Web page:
History has born out that more than many other world regions, the area to the east of Western Europe and to the west of Russia, with the Baltic Sea to the north and the Adriatic, Aegean, and Black Seas to the south has been defined by its location on the map. For centuries, rulers, politicians, and military strategists partitioned its expanses among neighbors. Since the “long nineteenth century,” ideologues relied on borderland-derived toponyms to justify the changes, as Ukraine’s case demonstrates. Generations of present-day intellectuals, for their part, conceptualized the area in terms of adjacency (Edward Said), continental centrality (Milan Kundera, György Konrád, Andrzej Stasiuk, Yuri Andrukhovych), or betweenness. But how imperative are such geographic conventions, we ask? Can we get away from the notion of Eastern Europe as "the lands between" (Prusin)? Can we think beyond geography even as it resonates in the region’s very name—Eastern Europe?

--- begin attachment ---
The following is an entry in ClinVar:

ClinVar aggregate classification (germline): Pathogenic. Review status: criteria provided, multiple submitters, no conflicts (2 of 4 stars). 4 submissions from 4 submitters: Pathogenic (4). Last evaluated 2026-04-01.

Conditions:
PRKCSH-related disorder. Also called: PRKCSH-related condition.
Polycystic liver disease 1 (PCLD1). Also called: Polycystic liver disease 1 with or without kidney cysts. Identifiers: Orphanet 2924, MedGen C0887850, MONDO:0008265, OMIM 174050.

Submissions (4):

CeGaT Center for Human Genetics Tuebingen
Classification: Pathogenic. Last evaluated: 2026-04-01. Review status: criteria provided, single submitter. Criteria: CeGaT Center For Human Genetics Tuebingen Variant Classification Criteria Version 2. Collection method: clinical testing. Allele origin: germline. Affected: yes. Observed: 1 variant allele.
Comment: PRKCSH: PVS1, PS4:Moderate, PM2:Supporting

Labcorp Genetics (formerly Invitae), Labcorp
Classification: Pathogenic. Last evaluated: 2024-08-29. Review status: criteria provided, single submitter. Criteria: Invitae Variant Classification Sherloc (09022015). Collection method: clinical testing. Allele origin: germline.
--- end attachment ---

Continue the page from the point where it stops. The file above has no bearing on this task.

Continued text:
Likely, these new models won't be easily mappable in either geographical or historical terms. That is to say, they will outline cartographic chasms (engagement with non-Western European and non-Russian actors; cultural, political, or intellectual traditions; populations, etc.) as well as chronological discontinuities (ruptures in historiographies, memory cultures, religious worship, etc.). Frequently, these chasms asserted themselves against the intentions of the "powers that be" or "were." The resistance to contiguity thus often shaped political struggles over a diverse set of issues, from self-determination to internationalism. What kind of struggles were these and why do they matter?
In part, the volume will draw on invited contributions. With this call we would like to reach out to scholars who can add to the conversation. Working title, abstract of 200-300 words (max; in English), one page c.v. or statement of interest in/qualifications for this topic, due to both editors by :Irene.email@example.com and firstname.lastname@example.org